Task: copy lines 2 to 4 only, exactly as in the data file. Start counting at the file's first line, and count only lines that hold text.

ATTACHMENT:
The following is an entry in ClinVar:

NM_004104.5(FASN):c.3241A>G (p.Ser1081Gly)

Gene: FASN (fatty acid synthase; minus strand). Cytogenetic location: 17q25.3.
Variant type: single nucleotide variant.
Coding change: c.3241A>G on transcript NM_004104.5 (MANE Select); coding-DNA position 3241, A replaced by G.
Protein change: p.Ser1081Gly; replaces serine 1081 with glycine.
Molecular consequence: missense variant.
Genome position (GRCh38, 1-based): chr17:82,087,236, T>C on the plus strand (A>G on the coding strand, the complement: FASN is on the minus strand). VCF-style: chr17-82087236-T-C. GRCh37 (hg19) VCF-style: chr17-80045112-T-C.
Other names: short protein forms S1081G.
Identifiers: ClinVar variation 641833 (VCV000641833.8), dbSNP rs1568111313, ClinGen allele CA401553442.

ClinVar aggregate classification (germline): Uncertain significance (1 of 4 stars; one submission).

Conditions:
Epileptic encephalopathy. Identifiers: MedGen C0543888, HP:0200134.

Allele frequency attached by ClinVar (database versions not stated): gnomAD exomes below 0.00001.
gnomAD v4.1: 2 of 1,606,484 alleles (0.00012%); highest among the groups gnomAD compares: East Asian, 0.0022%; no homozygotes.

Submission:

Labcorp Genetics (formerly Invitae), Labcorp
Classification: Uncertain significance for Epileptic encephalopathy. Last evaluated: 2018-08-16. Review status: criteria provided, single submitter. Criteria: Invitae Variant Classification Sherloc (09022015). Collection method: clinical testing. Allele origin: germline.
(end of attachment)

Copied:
NM_004104.5(FASN):c.3241A>G (p.Ser1081Gly)

Gene: FASN (fatty acid synthase; minus strand). Cytogenetic location: 17q25.3.
Variant type: single nucleotide variant.